Curiosity comes in at no point on that existential stage. I cannot stress that enough. The despair of major depression is a cancer that devours you, piece by piece from the inside; it works for years, even decades, even while you are being treated by drugs that to some degree manage to keep the horror restrained, stifled. When the drugs work well, despair is the memory of something you have been tough enough to survive. That memory is the Croix de Guerre that reminds you just how incredibly tough and resilient you are, because you are still surviving, and, yes, finding moments of curiosity and engagement with your life.

Then, when the drugs inevitably fail you, for a multitude of reasons, and this deepest despair conquers body, soul and mind, you are doing nothing but fighting for your life, like a terrier with his teeth clamped to an apex predator out of your worst, suffocating nightmare. This despair has no antidote in curiosity and does not lessen with the help of friends or loved ones. It can only be engaged with by means of an automatic (ironically hopeless) power of will, on which you bet your life.

If that will allows you to hold on in the utter blackness beyond the visceral desire for death, beyond the suicide-planning and out the other side, then you have won the battle. The war, however, continues. Major depression, when it strikes lethally, means that you are absolutely alone; more alone than you can possibly imagine, even in the midst of family and friends. The depression that drives you toward suicide is not an external phenomenon to be battled, like two warriors engaging. It is yourself – a being you used to know, with a name and desires and hopes – who now has become absolutely nothing but annihilating, visceral pain. You are the nihilistic zero. It is not something outside you. That is what makes you the nihilistic, zero-point of utter despair. It is not outside coming at you. It is inside, destroying you.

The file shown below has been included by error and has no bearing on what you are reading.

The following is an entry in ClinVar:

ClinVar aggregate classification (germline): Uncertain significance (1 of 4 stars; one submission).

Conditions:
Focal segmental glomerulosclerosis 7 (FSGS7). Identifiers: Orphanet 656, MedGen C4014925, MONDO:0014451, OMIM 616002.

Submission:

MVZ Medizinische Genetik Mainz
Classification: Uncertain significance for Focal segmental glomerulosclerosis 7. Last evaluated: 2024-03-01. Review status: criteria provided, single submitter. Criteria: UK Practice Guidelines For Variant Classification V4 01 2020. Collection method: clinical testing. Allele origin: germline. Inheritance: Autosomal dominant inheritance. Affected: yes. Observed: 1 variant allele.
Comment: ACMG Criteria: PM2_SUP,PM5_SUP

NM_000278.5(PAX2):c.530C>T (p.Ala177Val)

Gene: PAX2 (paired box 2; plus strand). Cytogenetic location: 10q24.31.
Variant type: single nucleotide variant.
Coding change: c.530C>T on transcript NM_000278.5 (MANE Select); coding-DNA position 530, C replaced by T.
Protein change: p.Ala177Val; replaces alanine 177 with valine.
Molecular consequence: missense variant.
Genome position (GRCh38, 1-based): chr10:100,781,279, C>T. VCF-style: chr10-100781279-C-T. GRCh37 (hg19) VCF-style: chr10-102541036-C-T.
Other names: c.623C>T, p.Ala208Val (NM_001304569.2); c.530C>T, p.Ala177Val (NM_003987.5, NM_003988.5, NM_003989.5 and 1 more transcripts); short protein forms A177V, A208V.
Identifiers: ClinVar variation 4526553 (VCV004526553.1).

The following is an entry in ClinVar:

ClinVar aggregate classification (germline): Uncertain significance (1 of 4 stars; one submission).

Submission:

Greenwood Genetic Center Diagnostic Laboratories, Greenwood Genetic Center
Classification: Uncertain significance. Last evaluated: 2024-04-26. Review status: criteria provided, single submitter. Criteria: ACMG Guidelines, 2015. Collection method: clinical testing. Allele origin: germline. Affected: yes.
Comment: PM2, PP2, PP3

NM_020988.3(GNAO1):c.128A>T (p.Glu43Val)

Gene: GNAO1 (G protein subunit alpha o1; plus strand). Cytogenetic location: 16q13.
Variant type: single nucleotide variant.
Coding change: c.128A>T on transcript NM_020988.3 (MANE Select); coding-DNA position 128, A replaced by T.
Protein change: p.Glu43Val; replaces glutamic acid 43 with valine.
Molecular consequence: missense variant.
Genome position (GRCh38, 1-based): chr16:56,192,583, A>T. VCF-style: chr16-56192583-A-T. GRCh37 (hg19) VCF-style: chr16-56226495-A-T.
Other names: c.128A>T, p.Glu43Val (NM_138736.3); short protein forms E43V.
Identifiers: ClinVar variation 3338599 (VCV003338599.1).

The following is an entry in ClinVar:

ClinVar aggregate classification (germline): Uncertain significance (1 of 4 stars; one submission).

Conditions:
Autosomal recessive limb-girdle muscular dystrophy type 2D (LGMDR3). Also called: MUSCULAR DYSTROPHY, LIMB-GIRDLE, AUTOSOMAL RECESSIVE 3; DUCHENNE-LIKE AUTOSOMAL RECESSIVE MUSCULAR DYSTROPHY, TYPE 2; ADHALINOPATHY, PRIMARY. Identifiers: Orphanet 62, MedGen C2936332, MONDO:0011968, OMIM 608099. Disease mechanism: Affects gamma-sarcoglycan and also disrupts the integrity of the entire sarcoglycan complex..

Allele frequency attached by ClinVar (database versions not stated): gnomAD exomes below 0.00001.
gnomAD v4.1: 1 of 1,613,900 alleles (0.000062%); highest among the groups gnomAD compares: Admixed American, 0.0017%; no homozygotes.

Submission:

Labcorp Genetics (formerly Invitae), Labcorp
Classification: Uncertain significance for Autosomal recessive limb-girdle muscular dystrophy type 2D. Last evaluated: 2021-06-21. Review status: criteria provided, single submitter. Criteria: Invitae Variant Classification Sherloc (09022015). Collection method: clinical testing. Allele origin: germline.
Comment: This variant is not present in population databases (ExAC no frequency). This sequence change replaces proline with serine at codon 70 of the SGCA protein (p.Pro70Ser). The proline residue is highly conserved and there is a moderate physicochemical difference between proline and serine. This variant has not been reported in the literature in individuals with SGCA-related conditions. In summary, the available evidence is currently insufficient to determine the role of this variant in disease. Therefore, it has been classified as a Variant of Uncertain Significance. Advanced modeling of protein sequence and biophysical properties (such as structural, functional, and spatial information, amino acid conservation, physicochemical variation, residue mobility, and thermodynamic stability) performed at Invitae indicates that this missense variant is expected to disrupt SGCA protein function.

I wish I could have added something pleasant there. Well, the fact that I am still alive; along with millions of other near-suicides, or failed suicides, has to be positive. But curiosity about life did not keep me alive. Sheer, war-zone, battlefield, shell-shocked willpower is what keeps us alive, to find, somewhere along the timeline, another moment of joy, as if stolen from the jaws of death.That, honestly, is the utterly horrible reality of major depressive disorder. I have been surviving it since I was a young teenager. Every battle is just as bad as the previous. The war is endless, its guns sounding off in the distance of even the brightest of days.

Out of such war zones come the Churchills, the van Goghs, the Hemingways, the comedians and actors and the heroes and heroines you see every day and do not know. We do not ask for your pity, or least of all your advice. But our lethal illness… we would benefit, just a little, from your improved understanding of what it is. Perhaps, then, it would not be sensationalist, tabloid fodder, only trotted out when a celebrity suicides.